The face behind the grade


Kinglsey Wang

For many students, completing an Advanced Placement (AP) test means coming out of the testing room, letting out a huge sigh of relief or anguish, and removing a huge burden from their shoulders. However, this burden is now transferred to an army of select experts, some of whom are high school teachers, all with grading pens and rubrics ready. They are AP test graders, strangers whom we rely on to get our college credit from the exams for these classes.

Every year, volunteer teachers and professors take two weeks out of their summer vacations to go to a select city in order to grade the free-response answers of the AP tests. They spend one day running a crash course and getting familiar with the rubric. The rest of their two weeks is spent grading thousands of student answers.
Being a grader can benefit current teachers by familiarizing them with the course material. As a grader and listener for the AP Spanish Language and Culture test, current AP Spanish teacher at Fremont High School Christina DeRuiter relishes the experience of grading AP free-response questions despite the rigor of working nine hour shifts from 8 a.m. to 5 p.m.

According to DeRuiter, the AP Spanish test contains two areas of free-response questions: a written portion and a verbal/listening portion. Regardless of what they are grading, teachers arrive and spend the first day split up into many groups known as “tables.” Each table has a “table leader” who, having arrived a week earlier and already previewed the student responses, are responsible of guiding the graders through examples and generalizing them into a certain point value on a five-point scale.

For the next two weeks, the graders spend their time reading or listening to student responses and giving a holistic grade. As a result of the constant repetition in grading, DeRuiter has been able to develop a keen sense of judgement to be able to assess her own students’ work on the AP scale.

“I think it is a benefit to any AP teacher who does this because you really see what the readers are looking for,” DeRuiter said. “And you really see what’s important.”

Although not an AP grader herself, English teacher Vennessa Nava also believes that spending time at the grading seminar has helped her familiarize herself with the course material.

80% of students would be more confident going into an AP exam knowing their teacher was an AP test grader

When she had initially decided to teach Honors American Literature, which prepares students for the AP Language and Composition test, Nava spent two weeks learning from a woman who had 20 years of experience grading the exams. Since then, despite never having experience as an AP test-grader herself, Nava shared what she had learned with her class.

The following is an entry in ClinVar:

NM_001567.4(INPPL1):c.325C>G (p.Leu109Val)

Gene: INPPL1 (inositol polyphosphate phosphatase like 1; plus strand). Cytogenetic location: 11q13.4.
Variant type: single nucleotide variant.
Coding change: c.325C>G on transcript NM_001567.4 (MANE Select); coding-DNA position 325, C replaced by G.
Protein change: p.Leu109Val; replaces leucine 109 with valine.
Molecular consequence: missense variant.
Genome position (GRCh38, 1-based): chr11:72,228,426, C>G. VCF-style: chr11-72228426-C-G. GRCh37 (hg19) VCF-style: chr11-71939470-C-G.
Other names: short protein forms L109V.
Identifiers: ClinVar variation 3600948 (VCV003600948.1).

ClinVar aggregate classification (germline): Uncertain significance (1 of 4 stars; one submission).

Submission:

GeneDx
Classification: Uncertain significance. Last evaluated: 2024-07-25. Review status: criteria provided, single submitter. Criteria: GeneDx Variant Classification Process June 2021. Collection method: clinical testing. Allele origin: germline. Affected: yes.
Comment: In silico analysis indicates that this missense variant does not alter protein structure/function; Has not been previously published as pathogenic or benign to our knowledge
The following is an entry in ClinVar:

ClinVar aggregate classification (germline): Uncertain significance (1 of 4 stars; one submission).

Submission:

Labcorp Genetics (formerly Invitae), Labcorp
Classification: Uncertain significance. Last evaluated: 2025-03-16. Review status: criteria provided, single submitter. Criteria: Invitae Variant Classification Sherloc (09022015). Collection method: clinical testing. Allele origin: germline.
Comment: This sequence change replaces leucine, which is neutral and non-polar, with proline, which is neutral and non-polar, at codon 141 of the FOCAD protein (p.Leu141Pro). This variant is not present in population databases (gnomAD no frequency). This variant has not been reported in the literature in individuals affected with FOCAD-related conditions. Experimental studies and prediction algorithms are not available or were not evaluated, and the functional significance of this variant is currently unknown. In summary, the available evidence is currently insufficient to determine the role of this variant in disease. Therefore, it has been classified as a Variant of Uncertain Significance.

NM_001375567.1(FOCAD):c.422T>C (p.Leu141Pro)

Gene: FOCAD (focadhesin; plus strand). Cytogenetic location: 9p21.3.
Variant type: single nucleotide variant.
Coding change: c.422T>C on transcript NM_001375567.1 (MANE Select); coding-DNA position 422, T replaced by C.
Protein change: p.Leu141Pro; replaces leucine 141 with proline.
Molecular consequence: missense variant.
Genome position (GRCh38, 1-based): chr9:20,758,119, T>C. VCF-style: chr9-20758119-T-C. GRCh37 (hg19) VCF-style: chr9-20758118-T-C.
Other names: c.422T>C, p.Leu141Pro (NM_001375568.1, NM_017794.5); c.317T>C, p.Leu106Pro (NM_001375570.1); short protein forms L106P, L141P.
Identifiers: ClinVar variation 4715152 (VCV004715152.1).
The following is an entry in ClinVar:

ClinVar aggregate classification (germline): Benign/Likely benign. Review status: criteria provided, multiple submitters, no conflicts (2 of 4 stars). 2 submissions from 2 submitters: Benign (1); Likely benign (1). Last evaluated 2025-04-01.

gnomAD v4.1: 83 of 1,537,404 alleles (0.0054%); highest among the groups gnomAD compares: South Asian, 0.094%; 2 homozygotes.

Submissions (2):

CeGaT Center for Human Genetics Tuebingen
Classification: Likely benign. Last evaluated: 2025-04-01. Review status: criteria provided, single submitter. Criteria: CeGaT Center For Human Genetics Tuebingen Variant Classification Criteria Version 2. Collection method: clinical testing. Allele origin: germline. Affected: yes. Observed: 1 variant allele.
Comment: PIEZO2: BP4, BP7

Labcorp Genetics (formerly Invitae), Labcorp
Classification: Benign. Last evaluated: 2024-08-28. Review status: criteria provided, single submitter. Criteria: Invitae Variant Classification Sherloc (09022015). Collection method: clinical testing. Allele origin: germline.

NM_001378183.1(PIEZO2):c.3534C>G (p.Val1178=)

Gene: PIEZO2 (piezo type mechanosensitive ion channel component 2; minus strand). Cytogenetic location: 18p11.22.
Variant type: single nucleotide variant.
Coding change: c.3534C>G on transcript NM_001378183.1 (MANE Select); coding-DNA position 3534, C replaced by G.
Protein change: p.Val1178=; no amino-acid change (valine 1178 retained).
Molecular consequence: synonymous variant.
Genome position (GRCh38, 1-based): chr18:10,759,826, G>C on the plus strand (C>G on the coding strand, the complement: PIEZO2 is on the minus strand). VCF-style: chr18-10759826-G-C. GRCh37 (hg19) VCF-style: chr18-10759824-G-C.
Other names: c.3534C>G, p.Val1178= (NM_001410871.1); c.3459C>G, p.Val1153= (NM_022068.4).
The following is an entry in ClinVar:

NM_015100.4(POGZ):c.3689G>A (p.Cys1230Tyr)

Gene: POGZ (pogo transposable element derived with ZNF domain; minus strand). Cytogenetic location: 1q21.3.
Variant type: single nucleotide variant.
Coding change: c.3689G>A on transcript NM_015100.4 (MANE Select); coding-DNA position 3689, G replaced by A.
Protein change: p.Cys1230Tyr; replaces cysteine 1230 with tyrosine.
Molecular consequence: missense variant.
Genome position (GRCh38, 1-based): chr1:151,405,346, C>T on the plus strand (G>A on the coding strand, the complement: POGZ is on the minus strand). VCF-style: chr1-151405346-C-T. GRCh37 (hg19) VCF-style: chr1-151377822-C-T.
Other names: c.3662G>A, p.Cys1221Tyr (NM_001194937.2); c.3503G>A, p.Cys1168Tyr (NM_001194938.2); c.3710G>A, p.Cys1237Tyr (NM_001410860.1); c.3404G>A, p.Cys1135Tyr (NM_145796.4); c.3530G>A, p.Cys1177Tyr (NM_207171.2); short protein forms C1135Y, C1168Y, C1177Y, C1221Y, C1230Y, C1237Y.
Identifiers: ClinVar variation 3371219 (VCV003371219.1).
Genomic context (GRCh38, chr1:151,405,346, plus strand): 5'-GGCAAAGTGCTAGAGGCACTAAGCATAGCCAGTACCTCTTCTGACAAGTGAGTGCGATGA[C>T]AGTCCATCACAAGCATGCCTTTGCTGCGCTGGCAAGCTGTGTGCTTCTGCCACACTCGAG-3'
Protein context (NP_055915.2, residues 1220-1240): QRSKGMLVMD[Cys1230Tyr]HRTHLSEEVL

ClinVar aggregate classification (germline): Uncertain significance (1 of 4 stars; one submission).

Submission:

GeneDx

Even though many students do not conform to a specific formula of writing, there are still many chances for them to do well. On the AP English Language and Composition exam, the quality of argumentation is very important.

“People who are AP scorers are well-read and so they have a wider acceptance of good prose,” Nava said. “Prose is one of the components in the scoring, but it is really about how strong of an argument that student has or how well they are analyzing, and those are less subjective measures.”

Although all AP test graders follow similar protocols when grading, the approach toward grading varies drastically between skill-based subjects, typically associated with English langWuage tests, and content-based subjects, associated typically with math and science subjects. Unlike most skill-based language tests, which tend to be graded on holistic feel, most of the content-based tests only allow for one correct answer.

According to AP Calculus BC teacher Jon Stark, many of the content based questions are graded by a rigid points system with a specific number of points given for each part of the answer. For the AP Calculus exams, each free response is worth nine points, with each subquestion accounting for a fraction of points. The graders of the AP Calculus exams are each given a rubric with guideline boxes on the amount of points given for each correct numerical answer or expression. There is one key aspect which Stark thinks is important for his students to know.
“Sometimes there are mathematical methods that aren’t anticipated by the rubric makers.” Stark said, “But correct mathematics will always get the points.”

Although the rubric changes from test to test, the experience and knowledge graders gain does not, and as a result, many students and teachers alike have found themselves benefiting from having relations with grading the tests.